February 11, 2010
Contact Jack Spillane at email@example.com
Charlie Baker brought his Republican gubernatorial campaign to New Bedford and Fall River Wednesday but he did not come bringing good news for the two-decade-long local effort to bring commuter rail to the region.
Commuter rail, especially the preferred Stoughton route through the Hockomock Swamp, is unlikely to happen, in his opinion, Baker said. He called the swamp one of the most important wetland areas in Southeastern Massachusetts.
"I truly don't understand how it could possibly get permitted,environmentally, to run a train through it," he said.
A passenger train ran through the Hockomock Swamp for almost a century but was eliminated in the 1960s; much of the rail bed remains but suburban development has grown up alongside parts of it.
Many residents of the middle-class Boston suburbs of Stoughton, Easton and Raynham - which themselves already have nearby access to nearby commuter rail - have strenuously opposed the re-establishment of passenger train service to SouthCoast.
Baker said his comments last week on a Boston television station (Fox 25) about the Patrick/Murray administration wanting to build "mini-Big Digs all over Massachusetts" were not meant to include the South Coast Rail project, which is estimated to cost some $1.4 billion.
"I wasn't talking about, specifically, about that project," he said, adding he was more worried about the Stoughton route because "the permitting has always struck me as sort of ..." He did not finish his sentence.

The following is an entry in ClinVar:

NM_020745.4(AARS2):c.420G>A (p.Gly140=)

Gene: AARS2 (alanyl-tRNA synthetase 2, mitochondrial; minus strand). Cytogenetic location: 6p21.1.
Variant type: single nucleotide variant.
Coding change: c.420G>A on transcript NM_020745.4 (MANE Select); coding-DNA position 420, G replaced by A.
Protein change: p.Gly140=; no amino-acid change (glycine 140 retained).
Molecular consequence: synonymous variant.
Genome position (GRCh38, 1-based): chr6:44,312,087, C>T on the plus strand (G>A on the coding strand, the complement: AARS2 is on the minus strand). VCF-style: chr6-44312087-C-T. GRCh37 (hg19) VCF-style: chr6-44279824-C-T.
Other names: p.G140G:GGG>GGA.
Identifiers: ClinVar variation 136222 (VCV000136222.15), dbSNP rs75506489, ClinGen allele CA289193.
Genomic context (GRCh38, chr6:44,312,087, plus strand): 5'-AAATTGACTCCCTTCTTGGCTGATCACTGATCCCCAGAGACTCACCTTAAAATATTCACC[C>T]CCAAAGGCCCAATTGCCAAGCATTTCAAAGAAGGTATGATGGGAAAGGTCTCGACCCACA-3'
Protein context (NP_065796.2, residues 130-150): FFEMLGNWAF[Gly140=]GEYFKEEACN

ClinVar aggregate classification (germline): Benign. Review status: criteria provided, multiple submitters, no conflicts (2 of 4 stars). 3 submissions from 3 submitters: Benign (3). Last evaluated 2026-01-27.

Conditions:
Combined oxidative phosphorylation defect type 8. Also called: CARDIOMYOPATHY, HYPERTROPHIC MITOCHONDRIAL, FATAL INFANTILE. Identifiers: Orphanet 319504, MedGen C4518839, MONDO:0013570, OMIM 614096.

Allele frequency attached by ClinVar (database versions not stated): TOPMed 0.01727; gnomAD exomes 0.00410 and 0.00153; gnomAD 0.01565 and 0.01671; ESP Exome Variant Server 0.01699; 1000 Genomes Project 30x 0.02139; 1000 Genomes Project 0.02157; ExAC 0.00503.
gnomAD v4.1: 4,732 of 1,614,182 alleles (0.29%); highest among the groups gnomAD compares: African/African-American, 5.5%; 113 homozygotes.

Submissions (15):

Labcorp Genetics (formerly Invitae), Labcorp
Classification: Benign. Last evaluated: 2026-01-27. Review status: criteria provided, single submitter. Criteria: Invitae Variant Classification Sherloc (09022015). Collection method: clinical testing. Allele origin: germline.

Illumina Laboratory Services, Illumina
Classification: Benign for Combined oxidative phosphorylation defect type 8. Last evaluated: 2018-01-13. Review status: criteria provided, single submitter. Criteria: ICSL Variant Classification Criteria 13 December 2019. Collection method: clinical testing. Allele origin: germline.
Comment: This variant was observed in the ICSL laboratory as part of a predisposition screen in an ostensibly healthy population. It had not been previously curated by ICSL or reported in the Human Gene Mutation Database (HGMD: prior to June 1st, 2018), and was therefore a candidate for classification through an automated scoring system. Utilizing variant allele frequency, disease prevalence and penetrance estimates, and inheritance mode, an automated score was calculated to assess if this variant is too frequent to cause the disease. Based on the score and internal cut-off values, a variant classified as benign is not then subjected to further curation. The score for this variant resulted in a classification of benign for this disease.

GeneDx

Baker did not say which projects he was referring to in the "mini-Big Digs" description in the Fox 25 interview.
Baker, a former cabinet member for both Republican governors Bill Weld and Paul Cellucci, was skeptical that federal money would ever be available to fund part, or even all, of a SouthCoast rail project.
"The last time I looked, the federal government had the biggest budget deficit in the history of the United States," he said. "If there's one message that came out of the election a couple of weeks ago with that Senate seat, it's that people are terrified about deficit spending at the federal level."
Baker said he would rather spend state money cleaning up industrial brownfield sites in Fall River and New Bedford than on commuter rail.
"Maybe the state should be spending money to help clean up a lot of those (brownfield) sites so that small or big manufacturers would be in a position to make the investment where you could actually use them," he said.
Baker said he believes the waterfronts of both New Bedford and Fall River have "a lot of possibilities" for economic development, "but you have site cleanup issues associated with that that you have to deal with."
He also talked about developing local high-tech manufacturing in niche markets.
"I would much rather figure out some way to grow the local economy down here, and to create jobs down here, and create economic opportunity down here. Now," he said, "as opposed to spending another four, five, six, seven, eight years waiting for the federal government to fund the construction of the rail or waiting for the permitting process to get through."
Baker said a good state investment might be to expand Bristol Community College, a proposal that has been suggested locally in both downtown New Bedford and Taunton.